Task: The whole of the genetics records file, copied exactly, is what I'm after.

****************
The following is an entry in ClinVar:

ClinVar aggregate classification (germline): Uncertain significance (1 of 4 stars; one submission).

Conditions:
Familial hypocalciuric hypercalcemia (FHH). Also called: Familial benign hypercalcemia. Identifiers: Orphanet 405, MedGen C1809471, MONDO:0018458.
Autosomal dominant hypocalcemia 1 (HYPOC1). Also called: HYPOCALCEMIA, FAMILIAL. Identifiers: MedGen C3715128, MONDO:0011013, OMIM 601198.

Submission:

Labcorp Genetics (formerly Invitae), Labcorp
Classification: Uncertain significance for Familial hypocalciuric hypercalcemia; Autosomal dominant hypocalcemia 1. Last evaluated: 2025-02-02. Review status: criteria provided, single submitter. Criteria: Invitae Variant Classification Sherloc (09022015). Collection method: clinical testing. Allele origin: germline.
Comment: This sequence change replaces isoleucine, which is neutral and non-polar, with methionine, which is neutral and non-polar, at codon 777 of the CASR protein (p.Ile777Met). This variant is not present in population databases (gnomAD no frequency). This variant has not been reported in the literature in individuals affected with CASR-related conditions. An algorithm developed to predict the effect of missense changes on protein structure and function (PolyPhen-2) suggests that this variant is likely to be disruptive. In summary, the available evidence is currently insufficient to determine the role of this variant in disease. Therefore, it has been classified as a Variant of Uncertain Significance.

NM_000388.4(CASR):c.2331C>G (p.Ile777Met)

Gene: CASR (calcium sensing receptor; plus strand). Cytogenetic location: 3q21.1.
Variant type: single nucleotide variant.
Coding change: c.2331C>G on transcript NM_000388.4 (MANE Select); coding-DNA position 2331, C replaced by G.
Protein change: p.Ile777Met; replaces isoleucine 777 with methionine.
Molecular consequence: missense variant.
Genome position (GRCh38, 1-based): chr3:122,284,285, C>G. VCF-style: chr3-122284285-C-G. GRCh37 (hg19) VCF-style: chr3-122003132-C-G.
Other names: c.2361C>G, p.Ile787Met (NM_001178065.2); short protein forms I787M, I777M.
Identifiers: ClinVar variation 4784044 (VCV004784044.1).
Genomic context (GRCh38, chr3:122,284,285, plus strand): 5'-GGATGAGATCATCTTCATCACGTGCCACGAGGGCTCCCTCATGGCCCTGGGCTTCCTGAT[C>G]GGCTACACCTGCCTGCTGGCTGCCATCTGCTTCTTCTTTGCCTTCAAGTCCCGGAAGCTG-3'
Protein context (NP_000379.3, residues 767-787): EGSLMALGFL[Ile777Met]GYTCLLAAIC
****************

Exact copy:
The following is an entry in ClinVar:

ClinVar aggregate classification (germline): Uncertain significance (1 of 4 stars; one submission).

Conditions:
Familial hypocalciuric hypercalcemia (FHH). Also called: Familial benign hypercalcemia. Identifiers: Orphanet 405, MedGen C1809471, MONDO:0018458.
Autosomal dominant hypocalcemia 1 (HYPOC1). Also called: HYPOCALCEMIA, FAMILIAL. Identifiers: MedGen C3715128, MONDO:0011013, OMIM 601198.

Submission:

Labcorp Genetics (formerly Invitae), Labcorp
Classification: Uncertain significance for Familial hypocalciuric hypercalcemia; Autosomal dominant hypocalcemia 1. Last evaluated: 2025-02-02. Review status: criteria provided, single submitter. Criteria: Invitae Variant Classification Sherloc (09022015). Collection method: clinical testing. Allele origin: germline.
Comment: This sequence change replaces isoleucine, which is neutral and non-polar, with methionine, which is neutral and non-polar, at codon 777 of the CASR protein (p.Ile777Met). This variant is not present in population databases (gnomAD no frequency). This variant has not been reported in the literature in individuals affected with CASR-related conditions. An algorithm developed to predict the effect of missense changes on protein structure and function (PolyPhen-2) suggests that this variant is likely to be disruptive. In summary, the available evidence is currently insufficient to determine the role of this variant in disease. Therefore, it has been classified as a Variant of Uncertain Significance.

NM_000388.4(CASR):c.2331C>G (p.Ile777Met)

Gene: CASR (calcium sensing receptor; plus strand). Cytogenetic location: 3q21.1.
Variant type: single nucleotide variant.
Coding change: c.2331C>G on transcript NM_000388.4 (MANE Select); coding-DNA position 2331, C replaced by G.
Protein change: p.Ile777Met; replaces isoleucine 777 with methionine.
Molecular consequence: missense variant.
Genome position (GRCh38, 1-based): chr3:122,284,285, C>G. VCF-style: chr3-122284285-C-G. GRCh37 (hg19) VCF-style: chr3-122003132-C-G.
Other names: c.2361C>G, p.Ile787Met (NM_001178065.2); short protein forms I787M, I777M.
Identifiers: ClinVar variation 4784044 (VCV004784044.1).
Genomic context (GRCh38, chr3:122,284,285, plus strand): 5'-GGATGAGATCATCTTCATCACGTGCCACGAGGGCTCCCTCATGGCCCTGGGCTTCCTGAT[C>G]GGCTACACCTGCCTGCTGGCTGCCATCTGCTTCTTCTTTGCCTTCAAGTCCCGGAAGCTG-3'
Protein context (NP_000379.3, residues 767-787): EGSLMALGFL[Ile777Met]GYTCLLAAIC